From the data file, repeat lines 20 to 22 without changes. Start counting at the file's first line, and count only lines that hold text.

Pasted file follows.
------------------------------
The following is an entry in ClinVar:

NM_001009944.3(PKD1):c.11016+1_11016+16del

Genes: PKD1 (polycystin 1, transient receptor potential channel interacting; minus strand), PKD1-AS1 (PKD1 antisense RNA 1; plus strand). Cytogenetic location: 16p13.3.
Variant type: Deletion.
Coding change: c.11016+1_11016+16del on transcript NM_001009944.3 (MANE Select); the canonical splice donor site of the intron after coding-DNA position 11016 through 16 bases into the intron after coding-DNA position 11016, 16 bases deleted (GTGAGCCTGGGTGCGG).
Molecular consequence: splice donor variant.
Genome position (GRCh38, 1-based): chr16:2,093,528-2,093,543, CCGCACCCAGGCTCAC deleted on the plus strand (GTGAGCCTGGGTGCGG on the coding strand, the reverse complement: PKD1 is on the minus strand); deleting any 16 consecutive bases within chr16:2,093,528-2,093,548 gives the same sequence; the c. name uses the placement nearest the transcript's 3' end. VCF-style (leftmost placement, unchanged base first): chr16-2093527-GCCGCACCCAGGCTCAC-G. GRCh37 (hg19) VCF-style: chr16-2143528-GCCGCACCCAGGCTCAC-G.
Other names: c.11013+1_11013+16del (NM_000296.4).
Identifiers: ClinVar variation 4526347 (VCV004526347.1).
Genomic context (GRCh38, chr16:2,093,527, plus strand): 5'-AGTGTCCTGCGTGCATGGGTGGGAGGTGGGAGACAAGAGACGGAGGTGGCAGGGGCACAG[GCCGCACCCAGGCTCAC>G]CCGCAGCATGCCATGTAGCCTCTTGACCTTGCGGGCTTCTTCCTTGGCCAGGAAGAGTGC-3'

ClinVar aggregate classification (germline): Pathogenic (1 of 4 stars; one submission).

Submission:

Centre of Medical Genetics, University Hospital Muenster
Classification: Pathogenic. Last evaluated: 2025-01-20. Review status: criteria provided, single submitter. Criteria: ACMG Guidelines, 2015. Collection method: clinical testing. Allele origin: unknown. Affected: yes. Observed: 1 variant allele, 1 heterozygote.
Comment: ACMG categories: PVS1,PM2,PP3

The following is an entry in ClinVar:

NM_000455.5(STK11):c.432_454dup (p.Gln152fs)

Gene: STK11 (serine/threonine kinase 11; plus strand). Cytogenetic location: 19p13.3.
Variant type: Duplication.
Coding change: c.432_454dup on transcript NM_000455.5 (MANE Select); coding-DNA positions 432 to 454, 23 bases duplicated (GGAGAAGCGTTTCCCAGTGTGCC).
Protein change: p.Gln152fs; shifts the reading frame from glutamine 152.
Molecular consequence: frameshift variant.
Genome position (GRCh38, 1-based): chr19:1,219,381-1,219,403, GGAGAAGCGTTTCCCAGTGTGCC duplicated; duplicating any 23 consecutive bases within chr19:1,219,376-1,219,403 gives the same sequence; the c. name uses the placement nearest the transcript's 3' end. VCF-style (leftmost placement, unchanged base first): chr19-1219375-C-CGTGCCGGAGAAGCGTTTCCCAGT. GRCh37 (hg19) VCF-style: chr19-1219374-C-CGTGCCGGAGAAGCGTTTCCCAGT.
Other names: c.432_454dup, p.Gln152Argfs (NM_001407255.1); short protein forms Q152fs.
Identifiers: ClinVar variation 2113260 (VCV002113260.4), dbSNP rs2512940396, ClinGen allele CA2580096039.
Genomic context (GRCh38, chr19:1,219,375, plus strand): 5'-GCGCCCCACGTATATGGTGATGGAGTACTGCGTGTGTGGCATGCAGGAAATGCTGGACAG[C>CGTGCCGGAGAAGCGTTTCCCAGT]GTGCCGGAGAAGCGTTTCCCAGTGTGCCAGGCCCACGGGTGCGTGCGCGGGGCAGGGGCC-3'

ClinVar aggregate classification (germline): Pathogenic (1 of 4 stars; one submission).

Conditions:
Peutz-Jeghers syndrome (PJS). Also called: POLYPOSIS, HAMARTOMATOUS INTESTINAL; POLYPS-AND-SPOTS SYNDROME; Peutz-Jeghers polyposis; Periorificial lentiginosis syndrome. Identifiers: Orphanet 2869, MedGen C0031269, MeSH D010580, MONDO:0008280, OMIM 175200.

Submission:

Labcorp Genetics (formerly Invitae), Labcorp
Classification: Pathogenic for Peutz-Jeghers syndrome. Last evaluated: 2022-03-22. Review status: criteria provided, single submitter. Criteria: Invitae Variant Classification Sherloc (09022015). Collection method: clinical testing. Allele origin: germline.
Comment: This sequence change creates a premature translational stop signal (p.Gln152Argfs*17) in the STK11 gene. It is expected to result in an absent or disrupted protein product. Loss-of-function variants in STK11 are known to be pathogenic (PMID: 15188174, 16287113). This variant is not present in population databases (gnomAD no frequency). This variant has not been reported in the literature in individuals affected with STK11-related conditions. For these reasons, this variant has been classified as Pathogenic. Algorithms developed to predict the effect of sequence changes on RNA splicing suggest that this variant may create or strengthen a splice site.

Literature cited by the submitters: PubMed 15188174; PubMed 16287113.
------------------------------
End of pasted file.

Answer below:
Coding change: c.432_454dup on transcript NM_000455.5 (MANE Select); coding-DNA positions 432 to 454, 23 bases duplicated (GGAGAAGCGTTTCCCAGTGTGCC).
Protein change: p.Gln152fs; shifts the reading frame from glutamine 152.
Molecular consequence: frameshift variant.